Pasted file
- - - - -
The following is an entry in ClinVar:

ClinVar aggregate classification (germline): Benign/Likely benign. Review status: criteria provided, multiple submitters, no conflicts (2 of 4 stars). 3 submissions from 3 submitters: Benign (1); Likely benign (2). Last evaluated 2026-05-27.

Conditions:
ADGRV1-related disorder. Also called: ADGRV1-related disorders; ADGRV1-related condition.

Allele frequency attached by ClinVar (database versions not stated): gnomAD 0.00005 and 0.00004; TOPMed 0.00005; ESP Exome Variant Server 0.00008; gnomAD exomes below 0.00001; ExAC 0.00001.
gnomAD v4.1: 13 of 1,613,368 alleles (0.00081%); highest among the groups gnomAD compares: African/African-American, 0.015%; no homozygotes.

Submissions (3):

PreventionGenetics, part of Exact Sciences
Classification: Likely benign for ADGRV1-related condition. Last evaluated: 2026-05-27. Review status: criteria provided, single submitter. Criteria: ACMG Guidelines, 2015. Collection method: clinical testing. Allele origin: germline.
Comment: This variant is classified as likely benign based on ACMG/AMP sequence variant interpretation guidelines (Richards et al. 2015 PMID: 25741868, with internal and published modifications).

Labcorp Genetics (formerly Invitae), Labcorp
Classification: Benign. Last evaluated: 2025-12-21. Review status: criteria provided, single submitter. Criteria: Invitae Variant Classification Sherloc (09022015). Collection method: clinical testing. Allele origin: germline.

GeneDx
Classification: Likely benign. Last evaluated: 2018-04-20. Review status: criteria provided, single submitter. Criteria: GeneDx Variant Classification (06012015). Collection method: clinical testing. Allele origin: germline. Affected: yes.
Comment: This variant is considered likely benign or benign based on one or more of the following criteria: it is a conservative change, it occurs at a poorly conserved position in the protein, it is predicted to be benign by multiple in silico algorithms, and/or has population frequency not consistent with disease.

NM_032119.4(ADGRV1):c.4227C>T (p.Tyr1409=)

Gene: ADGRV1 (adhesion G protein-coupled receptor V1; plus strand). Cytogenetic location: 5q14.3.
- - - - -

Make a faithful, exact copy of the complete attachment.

The following is an entry in ClinVar:

ClinVar aggregate classification (germline): Benign/Likely benign. Review status: criteria provided, multiple submitters, no conflicts (2 of 4 stars). 3 submissions from 3 submitters: Benign (1); Likely benign (2). Last evaluated 2026-05-27.

Conditions:
ADGRV1-related disorder. Also called: ADGRV1-related disorders; ADGRV1-related condition.

Allele frequency attached by ClinVar (database versions not stated): gnomAD 0.00005 and 0.00004; TOPMed 0.00005; ESP Exome Variant Server 0.00008; gnomAD exomes below 0.00001; ExAC 0.00001.
gnomAD v4.1: 13 of 1,613,368 alleles (0.00081%); highest among the groups gnomAD compares: African/African-American, 0.015%; no homozygotes.

Submissions (3):

PreventionGenetics, part of Exact Sciences
Classification: Likely benign for ADGRV1-related condition. Last evaluated: 2026-05-27. Review status: criteria provided, single submitter. Criteria: ACMG Guidelines, 2015. Collection method: clinical testing. Allele origin: germline.
Comment: This variant is classified as likely benign based on ACMG/AMP sequence variant interpretation guidelines (Richards et al. 2015 PMID: 25741868, with internal and published modifications).

Labcorp Genetics (formerly Invitae), Labcorp
Classification: Benign. Last evaluated: 2025-12-21. Review status: criteria provided, single submitter. Criteria: Invitae Variant Classification Sherloc (09022015). Collection method: clinical testing. Allele origin: germline.

GeneDx
Classification: Likely benign. Last evaluated: 2018-04-20. Review status: criteria provided, single submitter. Criteria: GeneDx Variant Classification (06012015). Collection method: clinical testing. Allele origin: germline. Affected: yes.
Comment: This variant is considered likely benign or benign based on one or more of the following criteria: it is a conservative change, it occurs at a poorly conserved position in the protein, it is predicted to be benign by multiple in silico algorithms, and/or has population frequency not consistent with disease.

NM_032119.4(ADGRV1):c.4227C>T (p.Tyr1409=)

Gene: ADGRV1 (adhesion G protein-coupled receptor V1; plus strand). Cytogenetic location: 5q14.3.